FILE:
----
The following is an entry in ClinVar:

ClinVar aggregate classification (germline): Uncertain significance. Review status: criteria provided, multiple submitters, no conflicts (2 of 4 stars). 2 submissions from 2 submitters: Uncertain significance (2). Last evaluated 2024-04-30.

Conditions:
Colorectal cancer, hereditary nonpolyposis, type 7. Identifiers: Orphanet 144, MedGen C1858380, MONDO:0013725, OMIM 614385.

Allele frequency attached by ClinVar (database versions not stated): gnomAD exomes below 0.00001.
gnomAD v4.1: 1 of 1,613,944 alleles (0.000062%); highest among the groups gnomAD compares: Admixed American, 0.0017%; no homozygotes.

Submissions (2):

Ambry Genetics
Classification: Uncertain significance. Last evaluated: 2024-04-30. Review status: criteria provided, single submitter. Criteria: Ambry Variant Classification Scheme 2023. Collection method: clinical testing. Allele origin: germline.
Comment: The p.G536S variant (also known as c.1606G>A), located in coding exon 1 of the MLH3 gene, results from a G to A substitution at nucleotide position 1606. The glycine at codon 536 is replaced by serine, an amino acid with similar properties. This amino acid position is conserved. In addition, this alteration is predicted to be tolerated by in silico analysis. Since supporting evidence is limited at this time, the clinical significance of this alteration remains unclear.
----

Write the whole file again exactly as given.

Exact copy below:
The following is an entry in ClinVar:

ClinVar aggregate classification (germline): Uncertain significance. Review status: criteria provided, multiple submitters, no conflicts (2 of 4 stars). 2 submissions from 2 submitters: Uncertain significance (2). Last evaluated 2024-04-30.

Conditions:
Colorectal cancer, hereditary nonpolyposis, type 7. Identifiers: Orphanet 144, MedGen C1858380, MONDO:0013725, OMIM 614385.

Allele frequency attached by ClinVar (database versions not stated): gnomAD exomes below 0.00001.
gnomAD v4.1: 1 of 1,613,944 alleles (0.000062%); highest among the groups gnomAD compares: Admixed American, 0.0017%; no homozygotes.

Submissions (2):

Ambry Genetics
Classification: Uncertain significance. Last evaluated: 2024-04-30. Review status: criteria provided, single submitter. Criteria: Ambry Variant Classification Scheme 2023. Collection method: clinical testing. Allele origin: germline.
Comment: The p.G536S variant (also known as c.1606G>A), located in coding exon 1 of the MLH3 gene, results from a G to A substitution at nucleotide position 1606. The glycine at codon 536 is replaced by serine, an amino acid with similar properties. This amino acid position is conserved. In addition, this alteration is predicted to be tolerated by in silico analysis. Since supporting evidence is limited at this time, the clinical significance of this alteration remains unclear.